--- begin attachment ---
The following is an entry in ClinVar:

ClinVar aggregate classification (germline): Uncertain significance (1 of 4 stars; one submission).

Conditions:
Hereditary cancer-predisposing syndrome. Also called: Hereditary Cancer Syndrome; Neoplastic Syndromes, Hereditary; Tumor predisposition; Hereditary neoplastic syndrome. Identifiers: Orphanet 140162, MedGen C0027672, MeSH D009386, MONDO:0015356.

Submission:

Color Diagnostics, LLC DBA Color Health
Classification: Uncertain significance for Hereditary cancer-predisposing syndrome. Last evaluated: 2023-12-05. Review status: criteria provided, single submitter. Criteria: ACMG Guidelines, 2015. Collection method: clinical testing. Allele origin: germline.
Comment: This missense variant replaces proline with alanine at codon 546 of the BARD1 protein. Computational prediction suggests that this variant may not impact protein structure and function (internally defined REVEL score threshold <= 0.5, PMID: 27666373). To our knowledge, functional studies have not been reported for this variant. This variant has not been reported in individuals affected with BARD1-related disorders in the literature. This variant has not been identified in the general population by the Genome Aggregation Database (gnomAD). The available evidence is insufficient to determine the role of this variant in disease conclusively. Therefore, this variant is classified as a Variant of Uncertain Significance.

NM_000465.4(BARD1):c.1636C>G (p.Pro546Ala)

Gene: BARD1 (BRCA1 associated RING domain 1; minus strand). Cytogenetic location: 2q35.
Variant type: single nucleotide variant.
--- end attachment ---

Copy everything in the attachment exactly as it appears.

The following is an entry in ClinVar:

ClinVar aggregate classification (germline): Uncertain significance (1 of 4 stars; one submission).

Conditions:
Hereditary cancer-predisposing syndrome. Also called: Hereditary Cancer Syndrome; Neoplastic Syndromes, Hereditary; Tumor predisposition; Hereditary neoplastic syndrome. Identifiers: Orphanet 140162, MedGen C0027672, MeSH D009386, MONDO:0015356.

Submission:

Color Diagnostics, LLC DBA Color Health
Classification: Uncertain significance for Hereditary cancer-predisposing syndrome. Last evaluated: 2023-12-05. Review status: criteria provided, single submitter. Criteria: ACMG Guidelines, 2015. Collection method: clinical testing. Allele origin: germline.
Comment: This missense variant replaces proline with alanine at codon 546 of the BARD1 protein. Computational prediction suggests that this variant may not impact protein structure and function (internally defined REVEL score threshold <= 0.5, PMID: 27666373). To our knowledge, functional studies have not been reported for this variant. This variant has not been reported in individuals affected with BARD1-related disorders in the literature. This variant has not been identified in the general population by the Genome Aggregation Database (gnomAD). The available evidence is insufficient to determine the role of this variant in disease conclusively. Therefore, this variant is classified as a Variant of Uncertain Significance.

NM_000465.4(BARD1):c.1636C>G (p.Pro546Ala)

Gene: BARD1 (BRCA1 associated RING domain 1; minus strand). Cytogenetic location: 2q35.
Variant type: single nucleotide variant.